The Cleveland Cavaliers reportedly reached an agreement with veteran forward Jeff Green on a one year deal.
The deal is worth $2.3 million dollars which is the veteran’s minimum. In terms of luxury tax, the Cavaliers are a repeat offender so this will in reality cost them around $8 million.
Green, a nine year veteran in the NBA played with the Orlando Magic last season where he averaged 9.2 points and 3.1 rebounds in 69 games (11 starts).
Green was drafted 5th overall by the Boston Celtics in the 2007 NBA Draft but was immediately traded to the then Seattle Supersonics in the Ray Allen trade. He spent four seasons with Seattle/Oklahoma City alongside Kevin Durant and was a first team All-Rookie with Durant in the 2007-2008 season.
He’s also spent time with Boston, Memphis, and the Los Angeles Clippers. His career averages are 13.5 points, 4.7 rebounds while shooting 43.5% from the field and 33.3% from three point distance.
Durability is a plus for Green as he averages 78 games a season. He missed the 2011-2012 season with a heart condition but that was fixed via surgery.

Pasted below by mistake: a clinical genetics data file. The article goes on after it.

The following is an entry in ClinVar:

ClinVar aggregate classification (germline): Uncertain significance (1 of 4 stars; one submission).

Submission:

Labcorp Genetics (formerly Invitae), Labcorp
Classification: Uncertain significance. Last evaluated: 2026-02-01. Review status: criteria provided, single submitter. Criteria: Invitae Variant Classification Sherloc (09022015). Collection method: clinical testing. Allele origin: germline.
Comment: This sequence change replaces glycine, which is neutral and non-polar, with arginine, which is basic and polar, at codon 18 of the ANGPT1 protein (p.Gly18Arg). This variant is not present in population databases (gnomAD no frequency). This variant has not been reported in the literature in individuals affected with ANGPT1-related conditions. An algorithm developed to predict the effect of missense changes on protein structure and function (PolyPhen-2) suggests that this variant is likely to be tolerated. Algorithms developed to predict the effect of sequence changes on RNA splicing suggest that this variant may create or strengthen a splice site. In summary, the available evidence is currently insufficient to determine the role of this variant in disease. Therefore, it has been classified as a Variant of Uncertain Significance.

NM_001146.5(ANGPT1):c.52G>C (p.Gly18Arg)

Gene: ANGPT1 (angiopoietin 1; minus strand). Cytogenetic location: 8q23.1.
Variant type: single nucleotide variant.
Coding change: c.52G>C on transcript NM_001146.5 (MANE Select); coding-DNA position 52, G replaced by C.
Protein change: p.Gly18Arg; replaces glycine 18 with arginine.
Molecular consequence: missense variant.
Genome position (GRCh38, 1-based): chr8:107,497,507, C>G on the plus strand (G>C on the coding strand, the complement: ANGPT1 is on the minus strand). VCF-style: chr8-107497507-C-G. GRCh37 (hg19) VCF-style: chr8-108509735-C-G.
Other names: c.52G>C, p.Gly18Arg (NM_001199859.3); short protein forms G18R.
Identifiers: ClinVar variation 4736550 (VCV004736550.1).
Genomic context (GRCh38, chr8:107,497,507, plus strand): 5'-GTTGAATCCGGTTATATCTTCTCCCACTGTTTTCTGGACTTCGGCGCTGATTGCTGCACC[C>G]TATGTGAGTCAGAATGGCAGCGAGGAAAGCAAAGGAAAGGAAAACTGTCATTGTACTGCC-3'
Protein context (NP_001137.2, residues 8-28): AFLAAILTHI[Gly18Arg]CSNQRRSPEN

He can play both the power forward and small forward positions which brings a versatility that the Cavaliers will love in small ball lineups. It may however spell the end of the Derrick Williams experiment in Cleveland.
Williams is a versatile forward like Green and while the Cavaliers could still bring him back as the 2017-2018 roster is not finalized and more moves could be coming, I would think Williams may not be back.
For the veteran’s minimum, this is a low risk-high reward move for the Cavaliers.
Green has shown he can score and that’s a huge need off the bench for this team.
Defensively, he held players he defended to 45% shooting according to NBA.com. However, when you break it down more in-depth, it’s a cause for concern. Defending two pointers, he gave up over 52% shooting and when it was less than 10 feet to the basket, he gave up 61% shooting.
It’s obvious Cleveland wanted him though and Lebron James wanted him because according to Brian Windhorst of ESPN, Lebron and Green both were communicating to each other before Green made his decision.